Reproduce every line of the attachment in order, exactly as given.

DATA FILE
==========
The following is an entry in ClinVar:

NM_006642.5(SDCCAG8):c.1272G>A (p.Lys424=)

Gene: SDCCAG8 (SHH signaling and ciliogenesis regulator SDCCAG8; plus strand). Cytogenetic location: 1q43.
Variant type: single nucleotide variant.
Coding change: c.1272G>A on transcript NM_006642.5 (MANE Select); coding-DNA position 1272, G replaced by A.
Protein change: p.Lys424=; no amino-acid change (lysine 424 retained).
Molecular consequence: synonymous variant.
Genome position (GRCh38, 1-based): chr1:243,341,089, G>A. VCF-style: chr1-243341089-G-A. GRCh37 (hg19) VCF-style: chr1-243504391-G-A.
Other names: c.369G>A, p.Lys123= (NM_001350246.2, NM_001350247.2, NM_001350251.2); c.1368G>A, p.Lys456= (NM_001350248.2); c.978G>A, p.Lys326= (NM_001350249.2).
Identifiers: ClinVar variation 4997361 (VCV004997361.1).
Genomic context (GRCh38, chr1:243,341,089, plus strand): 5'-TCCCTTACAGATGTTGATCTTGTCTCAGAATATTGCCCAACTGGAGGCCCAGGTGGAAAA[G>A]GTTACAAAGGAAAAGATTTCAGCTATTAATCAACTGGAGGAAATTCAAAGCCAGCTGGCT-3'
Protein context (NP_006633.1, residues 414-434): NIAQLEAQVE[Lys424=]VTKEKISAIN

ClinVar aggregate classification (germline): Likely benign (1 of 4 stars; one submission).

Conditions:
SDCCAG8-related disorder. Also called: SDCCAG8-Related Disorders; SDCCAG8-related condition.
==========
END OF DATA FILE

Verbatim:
The following is an entry in ClinVar:

NM_006642.5(SDCCAG8):c.1272G>A (p.Lys424=)

Gene: SDCCAG8 (SHH signaling and ciliogenesis regulator SDCCAG8; plus strand). Cytogenetic location: 1q43.
Variant type: single nucleotide variant.
Coding change: c.1272G>A on transcript NM_006642.5 (MANE Select); coding-DNA position 1272, G replaced by A.
Protein change: p.Lys424=; no amino-acid change (lysine 424 retained).
Molecular consequence: synonymous variant.
Genome position (GRCh38, 1-based): chr1:243,341,089, G>A. VCF-style: chr1-243341089-G-A. GRCh37 (hg19) VCF-style: chr1-243504391-G-A.
Other names: c.369G>A, p.Lys123= (NM_001350246.2, NM_001350247.2, NM_001350251.2); c.1368G>A, p.Lys456= (NM_001350248.2); c.978G>A, p.Lys326= (NM_001350249.2).
Identifiers: ClinVar variation 4997361 (VCV004997361.1).
Genomic context (GRCh38, chr1:243,341,089, plus strand): 5'-TCCCTTACAGATGTTGATCTTGTCTCAGAATATTGCCCAACTGGAGGCCCAGGTGGAAAA[G>A]GTTACAAAGGAAAAGATTTCAGCTATTAATCAACTGGAGGAAATTCAAAGCCAGCTGGCT-3'
Protein context (NP_006633.1, residues 414-434): NIAQLEAQVE[Lys424=]VTKEKISAIN

ClinVar aggregate classification (germline): Likely benign (1 of 4 stars; one submission).

Conditions:
SDCCAG8-related disorder. Also called: SDCCAG8-Related Disorders; SDCCAG8-related condition.